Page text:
Hampstead Bypass back on track, work set to begin in early 2022, DOT says

After years of delays, work is expected to begin on the northern section of the Hampstead Bypass in early 2022. The bypass will be part of N.C. 417, running from the Market Street-Military Cutoff area to U.S. 17 north of Hampstead. (NCDOT)

HAMPSTEAD, NC — With the NCDOT’s cash flow outlook finally improving, the green light has been given for one of the area’s biggest and longest-delayed highway projects to begin.

Chad Kimes, who heads the Wilmington-area region of the N.C. Department of Transportation, said Thursday that contracts for the northern section of the Hampstead Bypass will be awarded in January 2022. The leg will run from N.C. 210 to U.S. 17 north of Hampstead. 

Work on the southern leg — from the end of the Military Cutoff Extension at Interstate 140 to N.C. 210 — is expected to begin in 2026, Kimes said.


In an older, less-harried time, drivers were in no big hurry to pass through the unincorporated community that, back then, still perfectly fit the bill of “sleepy village.” For tourists traveling U.S. 17, it was a place to stretch their legs and maybe stop at Carolina Peanuts for cold drinks and snacks. For folks in Wilmington, the trip up to Hampstead was still quick and could be a pleasant distraction — a seafood platter at Martha Ann’s Restaurant or Saturday night oysters at the volunteer fire department.

When the population in eastern Pender and northern New Hanover counties began to soar in the 1990s, sleepy Hampstead suddenly was wide awake. The rapid development and ensuing traffic congestion became a nightmare — not to mention a hazard as cars from shops, schools and residential areas often struggled to dart onto busy U.S. 17. Unless people had a specific reason to visit, Hampstead became a place that most drivers were eager to bypass.

The project was first proposed in the early 2000s, but disagreements over the route and location of exits slowed it down. Once it got on the fast track, recent cash-flow problems at the DOT put the brakes on it again. The two legs of the bypass, along with the Military Cutoff extension, will be designated N.C. 417. 

Other upcoming DOT projects in area

With the DOT’s financial outlook improving, Kimes said the department would have a lot going on in Wilmington and the surrounding areas over the next 12 months.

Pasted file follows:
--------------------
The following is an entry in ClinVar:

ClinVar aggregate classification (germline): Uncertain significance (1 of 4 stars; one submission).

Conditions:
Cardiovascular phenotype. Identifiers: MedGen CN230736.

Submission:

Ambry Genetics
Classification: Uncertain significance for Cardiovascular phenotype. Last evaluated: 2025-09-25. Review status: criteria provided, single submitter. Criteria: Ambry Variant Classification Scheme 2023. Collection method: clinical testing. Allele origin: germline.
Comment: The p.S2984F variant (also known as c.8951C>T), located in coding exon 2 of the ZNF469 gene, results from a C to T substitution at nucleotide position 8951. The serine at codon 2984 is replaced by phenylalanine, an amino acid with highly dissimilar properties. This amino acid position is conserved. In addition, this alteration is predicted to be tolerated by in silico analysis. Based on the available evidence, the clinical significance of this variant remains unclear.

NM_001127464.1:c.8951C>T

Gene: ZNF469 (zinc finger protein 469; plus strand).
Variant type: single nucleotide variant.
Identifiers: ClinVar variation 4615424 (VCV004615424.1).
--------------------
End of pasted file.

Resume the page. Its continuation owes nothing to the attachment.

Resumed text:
Contracts will be let in November for N.C. 211 from N.C. 906 near Southport to N.C. 87 to be widened from two lanes to four. The $100 million project previously had been scheduled to begin in 2022.

Elsewhere in Brunswick County, preliminary work continues on the Carolina Bays Parkway Extension. A joint project between North and South Carolina, it will extend the Carolina Bays Parkway (S.C. 31) from S.C. 9 in Horry County, S.C.,  across the state line to U.S. 17 in Brunswick County.

In 2016, Horry County passed a sales-tax referendum allocating $125 million for the project. Kimes said that South Carolina’s portion is now completely funded for construction. Meanwhile, North Carolina has completely funded the project’s “merger process,” which pulls together all the stakeholder agencies to streamline the development and permitting requirements. The next step for the NCDOT will be to find the funding, according to Kimes.

The cash-flow improvement also is providing a boost for the resurfacing of existing state roads in the area, Kimes said. While the Wilmington region usually gets about $30 million annually for resurfacing, $50 million will be available this year, with the work done in the spring and fall.

Replacing bridge remains non-optional project

The biggest — and perhaps most vital — highway project in the Wilmington area is the replacement of the Cape Fear Memorial Bridge. A feasibility study completed last year provided the DOT four options, all of which call for the new span to be built adjacent to the current bridge, which, at 52 years old, increasingly requires maintenance closures.

  • Option 1 is a fixed-span bridge with a 65-foot vertical clearance — about the same height as the current bridge when the deck is not lifted — and is estimated to cost about $200 million.
  • Option 2 also is a fixed span, but it would be a high-rise bridge with a vertical clearance of 135-foot. Its estimated cost is close to $250 million.
  • Option 3 calls for a 65-foot tall bridge with some type of span that could open. Once a movable span is in the mix, the cost soars, with this option coming in at close to $490 million.
  • Option 4 is the most-expensive option and the same as Option 3 but with a rail section added to accommodate Wilmington’s proposed rail realignment.

After plans for a high-rise bridge south of the Port of Wilmington were killed in 2019, replacing the Cape Fear Memorial Bridge took on a new sense of urgency.

“This is not an optional project,” Kimes said at the time.

Like with the Hampstead Bypass, the DOT’s money woes killed any momentum the project had developed.

Kimes said Thursday that with the financial picture improving — the DOT had a cash balance last week of $1.1 billion, compared with $300 million a year ago — he’s optimistic the project soon will be back on track and that the necessary preliminary work will get funded.

“We’re back,” he said. “We’re coming back to life.”

It’s not been determined yet what will happen to the current bridge once the new span opens, something Kimes would like to see happen by 2030.


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